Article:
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MPs get chance for second stab at elections date switch

Members of National Assembly will now take a second vote on a bill seeking to change the General Election date from August to December every fifth year.

The MPs will take the vote on October 1 when the House, which went on a long recess yesterday, resumes sitting. Should it sail through, the bill would see the MPs extending the term of the current parliament by almost four months.

The move came after Speaker Justin Muturi gave the MPs a go-ahead to vote again on the Constitution (Amendment) Bill (2015) introduced by Ugenya MP David Ochieng’ that flopped on Tuesday. On Tuesday, MPs failed to raise the requisite two-thirds majority (233 members) after only 216 supported the amendment.

The MPs will also take a vote on another bill seeking to amend Article 204 of the Constitution that would see money allocated as the Equalisation Fund moved from the mandate of the National government to the constituency level.

The bill also failed to garner the required numbers on Tuesday. The Equalisation Fund Bill introduced by Samburu East MP Lati Lelit seeks to provide money to marginalised counties. Read Muturi’s ruling yesterday: “…that the request by Hon David Ochieng’ for the House to undertake a further vote on the Motion for the Second Reading of the Constitution of Kenya (Amendment) Bill be granted and consequently executed within five sitting days from the day of the first vote in terms of Standing Order 62(2), in this case being October 1, 2015 to be preceded by the further vote on the Third Reading of the Constitution of Kenya (Amendment) Bill proposed by the Hon Lati Leleit.”

In his ruling, Muturi explained that for him to determine not to allow members to take a vote on the matter would be in violation of Standing Order 62(2) as well as the Parliamentary Practice that only gives the House powers to make decisions, and not the Speaker.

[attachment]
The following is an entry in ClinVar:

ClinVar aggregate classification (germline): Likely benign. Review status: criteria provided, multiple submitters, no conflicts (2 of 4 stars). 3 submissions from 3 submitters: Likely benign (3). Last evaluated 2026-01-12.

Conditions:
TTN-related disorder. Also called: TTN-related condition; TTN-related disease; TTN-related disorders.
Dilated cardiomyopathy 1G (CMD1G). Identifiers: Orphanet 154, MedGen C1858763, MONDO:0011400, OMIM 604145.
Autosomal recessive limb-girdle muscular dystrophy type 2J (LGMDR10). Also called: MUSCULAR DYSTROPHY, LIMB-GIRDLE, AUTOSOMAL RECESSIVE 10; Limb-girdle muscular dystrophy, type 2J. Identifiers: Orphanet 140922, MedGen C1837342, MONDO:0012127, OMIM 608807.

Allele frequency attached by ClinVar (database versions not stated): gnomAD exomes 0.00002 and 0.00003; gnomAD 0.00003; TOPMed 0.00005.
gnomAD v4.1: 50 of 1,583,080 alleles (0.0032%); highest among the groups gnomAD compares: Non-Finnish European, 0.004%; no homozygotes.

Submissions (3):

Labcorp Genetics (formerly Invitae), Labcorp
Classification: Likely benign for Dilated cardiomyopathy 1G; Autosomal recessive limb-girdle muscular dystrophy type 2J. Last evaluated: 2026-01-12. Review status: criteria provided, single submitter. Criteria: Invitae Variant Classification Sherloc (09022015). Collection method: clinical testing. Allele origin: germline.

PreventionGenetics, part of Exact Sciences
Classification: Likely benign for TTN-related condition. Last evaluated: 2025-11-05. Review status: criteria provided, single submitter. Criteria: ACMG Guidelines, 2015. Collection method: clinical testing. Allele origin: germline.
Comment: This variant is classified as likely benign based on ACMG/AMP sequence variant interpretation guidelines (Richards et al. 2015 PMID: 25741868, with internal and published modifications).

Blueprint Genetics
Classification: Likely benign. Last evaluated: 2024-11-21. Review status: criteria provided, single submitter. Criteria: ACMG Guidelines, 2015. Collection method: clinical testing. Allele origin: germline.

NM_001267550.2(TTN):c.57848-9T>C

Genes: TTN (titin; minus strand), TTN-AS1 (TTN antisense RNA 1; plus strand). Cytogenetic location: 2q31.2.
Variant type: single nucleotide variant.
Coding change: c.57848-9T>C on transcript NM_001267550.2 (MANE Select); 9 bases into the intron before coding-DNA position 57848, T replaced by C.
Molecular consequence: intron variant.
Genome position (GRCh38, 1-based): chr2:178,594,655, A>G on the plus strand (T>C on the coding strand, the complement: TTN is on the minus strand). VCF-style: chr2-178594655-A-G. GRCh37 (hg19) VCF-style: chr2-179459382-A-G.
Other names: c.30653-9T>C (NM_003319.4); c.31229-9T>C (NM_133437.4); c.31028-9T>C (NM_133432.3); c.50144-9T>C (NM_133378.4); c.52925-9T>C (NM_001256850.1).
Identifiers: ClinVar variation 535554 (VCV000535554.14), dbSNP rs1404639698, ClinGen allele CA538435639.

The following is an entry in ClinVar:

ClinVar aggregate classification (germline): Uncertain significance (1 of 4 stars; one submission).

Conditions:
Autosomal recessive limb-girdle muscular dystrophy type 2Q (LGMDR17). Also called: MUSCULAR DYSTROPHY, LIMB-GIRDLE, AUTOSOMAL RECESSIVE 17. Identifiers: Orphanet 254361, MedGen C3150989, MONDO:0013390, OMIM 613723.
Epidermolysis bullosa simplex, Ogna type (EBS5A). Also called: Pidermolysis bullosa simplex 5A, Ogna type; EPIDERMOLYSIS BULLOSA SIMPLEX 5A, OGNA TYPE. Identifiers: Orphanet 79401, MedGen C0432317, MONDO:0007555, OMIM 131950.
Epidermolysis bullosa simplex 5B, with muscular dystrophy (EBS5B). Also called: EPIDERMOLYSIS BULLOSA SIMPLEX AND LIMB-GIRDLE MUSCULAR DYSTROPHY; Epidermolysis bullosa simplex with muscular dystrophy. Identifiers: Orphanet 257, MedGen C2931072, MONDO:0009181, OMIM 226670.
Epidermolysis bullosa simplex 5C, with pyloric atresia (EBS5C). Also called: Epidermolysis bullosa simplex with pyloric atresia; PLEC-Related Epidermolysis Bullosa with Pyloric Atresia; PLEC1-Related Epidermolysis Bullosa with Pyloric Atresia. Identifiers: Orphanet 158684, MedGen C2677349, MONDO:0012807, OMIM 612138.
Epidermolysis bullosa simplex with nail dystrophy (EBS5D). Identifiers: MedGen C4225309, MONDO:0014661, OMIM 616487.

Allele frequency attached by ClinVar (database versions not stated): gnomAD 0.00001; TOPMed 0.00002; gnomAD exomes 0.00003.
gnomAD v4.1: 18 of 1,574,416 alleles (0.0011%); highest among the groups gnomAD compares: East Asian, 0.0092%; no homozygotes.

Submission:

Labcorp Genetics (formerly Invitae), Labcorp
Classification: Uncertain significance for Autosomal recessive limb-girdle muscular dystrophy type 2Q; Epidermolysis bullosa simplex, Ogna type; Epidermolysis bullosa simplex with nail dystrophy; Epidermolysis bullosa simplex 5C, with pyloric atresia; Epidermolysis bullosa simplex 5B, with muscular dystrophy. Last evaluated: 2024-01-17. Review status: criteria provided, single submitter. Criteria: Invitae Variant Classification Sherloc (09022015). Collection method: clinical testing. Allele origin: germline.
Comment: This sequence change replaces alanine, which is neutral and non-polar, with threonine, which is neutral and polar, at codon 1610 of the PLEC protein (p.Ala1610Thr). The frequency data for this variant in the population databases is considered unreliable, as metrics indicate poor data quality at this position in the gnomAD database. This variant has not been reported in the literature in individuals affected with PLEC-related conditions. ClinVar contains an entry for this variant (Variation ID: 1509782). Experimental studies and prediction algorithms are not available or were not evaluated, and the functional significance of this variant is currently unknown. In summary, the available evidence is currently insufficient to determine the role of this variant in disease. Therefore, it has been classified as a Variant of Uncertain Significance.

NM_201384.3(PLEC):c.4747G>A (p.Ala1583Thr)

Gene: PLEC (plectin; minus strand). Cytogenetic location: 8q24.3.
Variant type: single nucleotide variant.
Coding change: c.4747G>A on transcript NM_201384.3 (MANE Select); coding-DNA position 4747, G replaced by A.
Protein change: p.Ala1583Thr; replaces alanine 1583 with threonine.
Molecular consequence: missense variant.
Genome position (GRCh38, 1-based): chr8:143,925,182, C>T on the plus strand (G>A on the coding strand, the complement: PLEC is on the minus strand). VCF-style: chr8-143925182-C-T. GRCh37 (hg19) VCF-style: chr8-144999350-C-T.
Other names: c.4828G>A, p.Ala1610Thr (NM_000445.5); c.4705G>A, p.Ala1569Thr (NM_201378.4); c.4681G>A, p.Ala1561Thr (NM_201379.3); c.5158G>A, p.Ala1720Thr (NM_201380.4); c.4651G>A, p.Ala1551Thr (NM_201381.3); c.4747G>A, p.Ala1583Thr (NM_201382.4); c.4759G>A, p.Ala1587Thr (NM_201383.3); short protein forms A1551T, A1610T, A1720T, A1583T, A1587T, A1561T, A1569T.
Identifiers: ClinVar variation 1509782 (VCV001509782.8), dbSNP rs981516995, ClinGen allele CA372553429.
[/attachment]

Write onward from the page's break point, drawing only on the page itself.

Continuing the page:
He, however, said in future in order for the Speaker to invoke the provisions of Standing Order 62(2) and grant a second vote, it must happen on the floor of the House immediately after the Speaker announces the result of the vote and it must also be supported by other members in rising.

The Speaker said the requirement that a certain number of members should support a member wishing to invoke the provisions of Standing Order 62(2) is paramount to avoid an abuse of the process and deter members from making frivolous and vexatious requests on the premise of invoking the Standing Order, even on motions or bills that do not need a fixed majority.

“Indeed, the Bill by Hon Ochieng’ is one of national interest and as such Kenyans should be in full knowledge and aware of the debate, and in particular, be certain of its fate at all stages to avoid eliciting debate on its existence,” he said.

Muturi’s decision came after MPs made a spirited appeal requesting him to allow them make a second vote on the bill, arguing those who opposed it were less than one-third of the House.

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